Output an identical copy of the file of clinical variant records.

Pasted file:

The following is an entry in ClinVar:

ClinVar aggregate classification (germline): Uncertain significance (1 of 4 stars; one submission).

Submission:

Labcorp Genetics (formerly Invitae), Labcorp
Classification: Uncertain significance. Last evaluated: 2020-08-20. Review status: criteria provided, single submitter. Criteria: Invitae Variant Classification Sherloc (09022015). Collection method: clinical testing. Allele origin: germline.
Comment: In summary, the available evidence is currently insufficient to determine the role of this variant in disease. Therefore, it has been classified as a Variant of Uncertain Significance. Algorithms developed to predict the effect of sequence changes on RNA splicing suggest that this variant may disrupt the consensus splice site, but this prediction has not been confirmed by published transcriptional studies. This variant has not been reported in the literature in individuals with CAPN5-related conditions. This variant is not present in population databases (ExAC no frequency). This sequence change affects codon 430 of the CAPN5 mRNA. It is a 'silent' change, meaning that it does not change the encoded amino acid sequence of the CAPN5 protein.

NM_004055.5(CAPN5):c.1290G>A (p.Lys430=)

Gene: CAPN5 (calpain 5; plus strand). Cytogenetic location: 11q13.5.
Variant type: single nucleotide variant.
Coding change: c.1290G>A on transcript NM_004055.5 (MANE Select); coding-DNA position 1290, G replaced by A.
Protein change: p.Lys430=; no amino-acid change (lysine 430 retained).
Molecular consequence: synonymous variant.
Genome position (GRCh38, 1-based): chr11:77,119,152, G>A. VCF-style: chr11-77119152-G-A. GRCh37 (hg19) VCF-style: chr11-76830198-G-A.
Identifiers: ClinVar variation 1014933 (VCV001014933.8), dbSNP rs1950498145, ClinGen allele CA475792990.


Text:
The following is an entry in ClinVar:

ClinVar aggregate classification (germline): Uncertain significance (1 of 4 stars; one submission).

Submission:

Labcorp Genetics (formerly Invitae), Labcorp
Classification: Uncertain significance. Last evaluated: 2020-08-20. Review status: criteria provided, single submitter. Criteria: Invitae Variant Classification Sherloc (09022015). Collection method: clinical testing. Allele origin: germline.
Comment: In summary, the available evidence is currently insufficient to determine the role of this variant in disease. Therefore, it has been classified as a Variant of Uncertain Significance. Algorithms developed to predict the effect of sequence changes on RNA splicing suggest that this variant may disrupt the consensus splice site, but this prediction has not been confirmed by published transcriptional studies. This variant has not been reported in the literature in individuals with CAPN5-related conditions. This variant is not present in population databases (ExAC no frequency). This sequence change affects codon 430 of the CAPN5 mRNA. It is a 'silent' change, meaning that it does not change the encoded amino acid sequence of the CAPN5 protein.

NM_004055.5(CAPN5):c.1290G>A (p.Lys430=)

Gene: CAPN5 (calpain 5; plus strand). Cytogenetic location: 11q13.5.
Variant type: single nucleotide variant.
Coding change: c.1290G>A on transcript NM_004055.5 (MANE Select); coding-DNA position 1290, G replaced by A.
Protein change: p.Lys430=; no amino-acid change (lysine 430 retained).
Molecular consequence: synonymous variant.
Genome position (GRCh38, 1-based): chr11:77,119,152, G>A. VCF-style: chr11-77119152-G-A. GRCh37 (hg19) VCF-style: chr11-76830198-G-A.
Identifiers: ClinVar variation 1014933 (VCV001014933.8), dbSNP rs1950498145, ClinGen allele CA475792990.